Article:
Had it not been for opposing war, President Obama might never have been catapulted to the White House.
It was taken for granted in the run-up to the presidential campaign of 2008 that candidate Obama had principled objections to the war in Iraq. He was the Left’s champion against Sen. Hillary Clinton, who had — along with 29 of the then 50 Democratic senators — voted in favor of the Iraq War resolution. That vote was to dog her throughout the Democratic primaries.
Though Obama was only a state legislator in 2002, he gave a highly partisan antiwar speech that improved his standing with the left wing of the Democratic party. “What I am opposed to,” he declaimed, “is the attempt by political hacks like Karl Rove to distract us from a rise in the uninsured, a rise in the poverty rate, a drop in the median income, to distract us from corporate scandals and a stock market that has just gone through the worst month since the Great Depression.” When the war began to go badly in 2006 and 2007, Obama was hailed as prescient.
After winning the nomination, Obama reiterated his opposition to the war in Iraq, which he claimed had been poorly led, unnecessary, badly motivated, and doomed to failure.
In a March 2007 Senate floor speech, Senator Obama recited the leftist litany about Iraq. It was folly, he argued, to “go it alone” — overlooking the fact that 27 nations participated in the coalition to remove Saddam Hussein. Obama repeated the common liberal trope of the time that only a political settlement would end the violence. “There is no military solution to this war,” he pronounced.
When President Bush announced the troop surge in January 2007, Senator Obama opposed it, saying, “I am not persuaded that 20,000 additional troops in Iraq are going to solve the sectarian violence there. In fact, I think it will do the reverse.” Even a year later, when evidence mounted that the surge was working, Senator Obama continued to push for retreat (“phased redeployment”) and again expressed his doubts about the prospects for President Bush’s strategy.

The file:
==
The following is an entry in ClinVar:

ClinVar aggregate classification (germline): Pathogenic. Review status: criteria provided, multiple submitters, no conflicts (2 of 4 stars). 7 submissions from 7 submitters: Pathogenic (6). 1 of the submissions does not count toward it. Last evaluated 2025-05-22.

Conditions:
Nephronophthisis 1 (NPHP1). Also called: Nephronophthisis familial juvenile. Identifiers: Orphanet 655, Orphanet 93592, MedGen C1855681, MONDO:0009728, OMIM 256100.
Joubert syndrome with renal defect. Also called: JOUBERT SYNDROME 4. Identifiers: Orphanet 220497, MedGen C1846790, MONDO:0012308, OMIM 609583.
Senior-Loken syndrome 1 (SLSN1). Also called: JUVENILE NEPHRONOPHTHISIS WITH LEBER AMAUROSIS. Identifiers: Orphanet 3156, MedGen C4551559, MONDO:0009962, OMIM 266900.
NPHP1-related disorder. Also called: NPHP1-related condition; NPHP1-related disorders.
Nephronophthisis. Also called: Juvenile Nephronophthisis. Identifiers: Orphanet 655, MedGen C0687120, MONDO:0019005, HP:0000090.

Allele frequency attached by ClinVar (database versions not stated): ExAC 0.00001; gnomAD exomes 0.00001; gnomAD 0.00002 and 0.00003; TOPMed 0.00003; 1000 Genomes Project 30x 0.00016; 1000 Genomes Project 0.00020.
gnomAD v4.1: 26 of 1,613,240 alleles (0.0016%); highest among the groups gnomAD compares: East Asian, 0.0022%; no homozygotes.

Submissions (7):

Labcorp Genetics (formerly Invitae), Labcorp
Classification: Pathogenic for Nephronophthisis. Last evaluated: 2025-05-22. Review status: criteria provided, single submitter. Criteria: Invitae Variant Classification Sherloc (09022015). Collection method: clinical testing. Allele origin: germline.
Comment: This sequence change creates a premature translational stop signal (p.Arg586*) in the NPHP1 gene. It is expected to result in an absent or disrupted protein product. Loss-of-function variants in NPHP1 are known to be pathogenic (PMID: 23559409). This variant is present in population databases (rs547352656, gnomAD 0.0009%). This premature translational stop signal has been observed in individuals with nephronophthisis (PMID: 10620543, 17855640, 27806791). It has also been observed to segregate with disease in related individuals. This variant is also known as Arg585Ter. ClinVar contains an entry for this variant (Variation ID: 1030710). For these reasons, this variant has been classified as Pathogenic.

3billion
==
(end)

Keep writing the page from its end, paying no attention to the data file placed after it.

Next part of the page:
Only in mid-July of 2008 did the Obama campaign scrub criticism of the surge from its website.
By turning to the architect of the Iraq surge, Gen. David Petraeus, to save the war in Afghanistan, President Obama is acknowledging — if only implicitly — that he was quite wrong about the Iraq surge and that President Bush was right.
But what remains of the rest of his critique about President Bush’s war in Iraq?
What distinguishes President Obama’s hopes for Afghanistan from President Bush’s much-despised aspirations for Iraq? At his press conference following the G-20 summit, President Obama sounded like a neoconservative:
I reject the notion that the Afghan people don’t want some of the basic things that everybody wants — basic rule of law, a voice in governance, economic opportunity, basic physical security, electricity, roads, an ability to get a harvest to market and get a fair price for it without having to pay too many bribes in between. And I think we can make a difference, and the coalition can make a difference, in them meeting those aspirations.
The “Come Home America” president is in full nation-building mode now. In that 2007 speech, he had predicted that only the removal of American troops would permit Iraq to thrive: “It must begin soon. Letting the Iraqis know that we will not be there forever is our last, best hope to pressure the Iraqis to take ownership of their country and bring an end to their conflict. It is time for our troops to start coming home.”
No more. Whereas candidate Obama was contemptuous of President Bush’s “open-ended” commitment in Iraq, President Obama is now walking back his promise to leave Afghanistan by July 2011. “There has been a lot of obsession around this whole issue of when do we leave,” he said. “My focus right now is how to we make sure that what we’re doing there is successful, given the incredible sacrifices that our young men and women are putting in.” The July 2011 departure date is inoperative — like the promise to close Guantanamo by January 2010.
I am not confident that the surge will work as well in Afghanistan as it did in Iraq. But I am sure that the president owes his predecessor an apology.
— Mona Charen is a nationally syndicated columnist. © 2010 Creators Syndicate, Inc.